I am a Western secular adherent or aspirant, and my talk was based on reading the many accounts of Ramakrishna. In addition, I want to comment on the presence of Ramakrishna which is part of my meditative practice and everyday life. We have many written accounts but we each only have our own everyday experience.
I find that the written and the everyday experiences penetrate each other. Without the written, the everyday loses its context, substance and logic. But without the everyday, the written is more abstract and less meaningful. Both are necessary. I suggest that one can’t meditate using the process of the Ramakrishna tradition without being exposed to his life in whatever detail makes the most sense to the aspirant.
For the non-Hindu Westerner, however, there are two aspects of his life that are puzzling: his devotion to Kali, and his status as an avatar. His devotion to Kali is the source of his understanding of himself and of his realisation of himself as God in a man’s body. His devotion explains many if not all of his actions and the basis of his discrimination. Was this devotion necessary for him? Scholars may debate this. I can say that I had a powerful very brief moment at Dakshineswar walking by statue, which had a resonance unlike other holy objects at the compound. As for his status as an avatar, I believe this is specific to Indian tradition and foreign to Westerners, and perhaps to those in some other countries with meditative traditions. For example, Tibetans (and Buddhists in general) have a belief in incarnation but not in god in man in a repeated way. One could say that the role of an avatar is to induce devotion and help mankind become more spiritual. Christianity thinks of Jesus in this way but would not use the word avatar to characterize him. These two aspects of Ramakrishna are therefore somewhat alien and perhaps outside the core of his meaning for Western aspirants.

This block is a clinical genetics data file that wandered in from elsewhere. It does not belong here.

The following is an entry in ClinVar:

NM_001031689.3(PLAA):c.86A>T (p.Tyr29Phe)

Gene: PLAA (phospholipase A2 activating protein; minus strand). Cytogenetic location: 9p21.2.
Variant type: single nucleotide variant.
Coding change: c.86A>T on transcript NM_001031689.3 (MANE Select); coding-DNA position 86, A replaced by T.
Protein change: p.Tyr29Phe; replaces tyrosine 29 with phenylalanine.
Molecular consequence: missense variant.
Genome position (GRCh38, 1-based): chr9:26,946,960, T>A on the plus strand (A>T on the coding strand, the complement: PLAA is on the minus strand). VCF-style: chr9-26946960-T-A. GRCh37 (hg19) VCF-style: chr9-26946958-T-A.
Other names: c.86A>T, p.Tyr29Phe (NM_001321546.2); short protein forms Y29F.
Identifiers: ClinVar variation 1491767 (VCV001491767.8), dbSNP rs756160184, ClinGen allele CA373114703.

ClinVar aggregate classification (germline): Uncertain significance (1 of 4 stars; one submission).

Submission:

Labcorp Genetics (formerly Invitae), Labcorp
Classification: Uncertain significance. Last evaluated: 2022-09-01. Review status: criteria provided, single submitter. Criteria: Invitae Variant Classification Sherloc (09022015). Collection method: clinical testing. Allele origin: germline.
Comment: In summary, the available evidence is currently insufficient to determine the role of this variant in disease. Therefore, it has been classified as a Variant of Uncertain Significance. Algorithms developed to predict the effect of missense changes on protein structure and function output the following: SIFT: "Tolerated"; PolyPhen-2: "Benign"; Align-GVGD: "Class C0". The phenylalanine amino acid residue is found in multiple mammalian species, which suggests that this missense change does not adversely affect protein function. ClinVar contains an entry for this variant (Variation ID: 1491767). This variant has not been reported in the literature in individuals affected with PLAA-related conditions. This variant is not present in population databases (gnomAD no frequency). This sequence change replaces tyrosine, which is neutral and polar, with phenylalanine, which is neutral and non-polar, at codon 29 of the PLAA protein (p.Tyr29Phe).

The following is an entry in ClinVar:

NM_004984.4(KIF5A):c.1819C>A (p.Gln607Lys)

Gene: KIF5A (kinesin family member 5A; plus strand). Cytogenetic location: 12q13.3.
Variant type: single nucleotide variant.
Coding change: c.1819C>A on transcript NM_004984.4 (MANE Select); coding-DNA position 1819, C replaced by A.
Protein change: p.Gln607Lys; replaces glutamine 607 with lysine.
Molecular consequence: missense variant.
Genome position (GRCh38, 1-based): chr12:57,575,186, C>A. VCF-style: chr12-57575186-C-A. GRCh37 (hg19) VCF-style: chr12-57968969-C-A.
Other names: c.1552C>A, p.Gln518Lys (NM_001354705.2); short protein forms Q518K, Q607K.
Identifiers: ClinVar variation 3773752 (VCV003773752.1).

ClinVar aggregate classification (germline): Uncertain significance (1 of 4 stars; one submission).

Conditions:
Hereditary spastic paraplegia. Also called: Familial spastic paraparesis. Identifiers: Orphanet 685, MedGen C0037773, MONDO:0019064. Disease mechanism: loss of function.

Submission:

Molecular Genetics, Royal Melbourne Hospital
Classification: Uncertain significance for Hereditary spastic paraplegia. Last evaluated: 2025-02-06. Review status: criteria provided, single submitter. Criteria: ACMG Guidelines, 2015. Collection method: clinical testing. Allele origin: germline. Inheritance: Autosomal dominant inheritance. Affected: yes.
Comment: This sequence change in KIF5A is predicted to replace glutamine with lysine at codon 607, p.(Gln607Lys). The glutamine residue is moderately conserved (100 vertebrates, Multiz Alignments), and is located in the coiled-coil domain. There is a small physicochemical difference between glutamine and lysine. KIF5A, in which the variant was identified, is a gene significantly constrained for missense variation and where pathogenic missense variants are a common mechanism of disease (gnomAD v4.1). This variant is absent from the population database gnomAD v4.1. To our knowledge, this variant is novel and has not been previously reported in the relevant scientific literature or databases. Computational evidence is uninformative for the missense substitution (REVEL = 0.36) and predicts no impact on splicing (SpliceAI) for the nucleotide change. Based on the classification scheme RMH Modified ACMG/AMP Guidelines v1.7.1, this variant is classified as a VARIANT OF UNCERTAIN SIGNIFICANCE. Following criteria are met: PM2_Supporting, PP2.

For me Ramakrishna has three roles: an example, a guide, and a presence. Let me discuss these in turn.
I will start with Ramakrishna as an example. To illustrate this, we can use four of his well-known characteristics, his austerity, his rejection of false reasons for devotion, his openness to all paths to God and his personal renunciation.
As for austerity, there are many stories. He spent six months in thrall being fed by an itinerant monk, who struggled to relax him enough to stuff some food in his mouth by force. Ramakrishna experienced long periods of nirvikalpa samadhi. And he went through a range of rituals over twelve years (Tantric, Vedantic, Vaishnaic and Islamic) leading to extraordinary experiences.
He also rejected false reasons for devotion. First, he had a visceral opposition to anyone who came to him seeking siddhis and used them as a test. In a well-known story about Narendra, Ramakrishna asked whether he was interested in powers or God and was pleased to hear that Narendra was focused on God only, a good and right answer. Finally, Ramakrishna was averse to anyone trying to fulfill a wish through him. He could feel the wish in any gift he was offered and rejected it.
Regarding his catholic attitude towards the path to God realization, he was markedly inclusive. His path included the realisation of God through Kali, the practice of rituals in a wide variety of spiritual traditions. He experienced Jesus and Buddha and sensed the location of Chaitanya’s temple under water. My guess is that if something else had come up, he would probably have tried that too.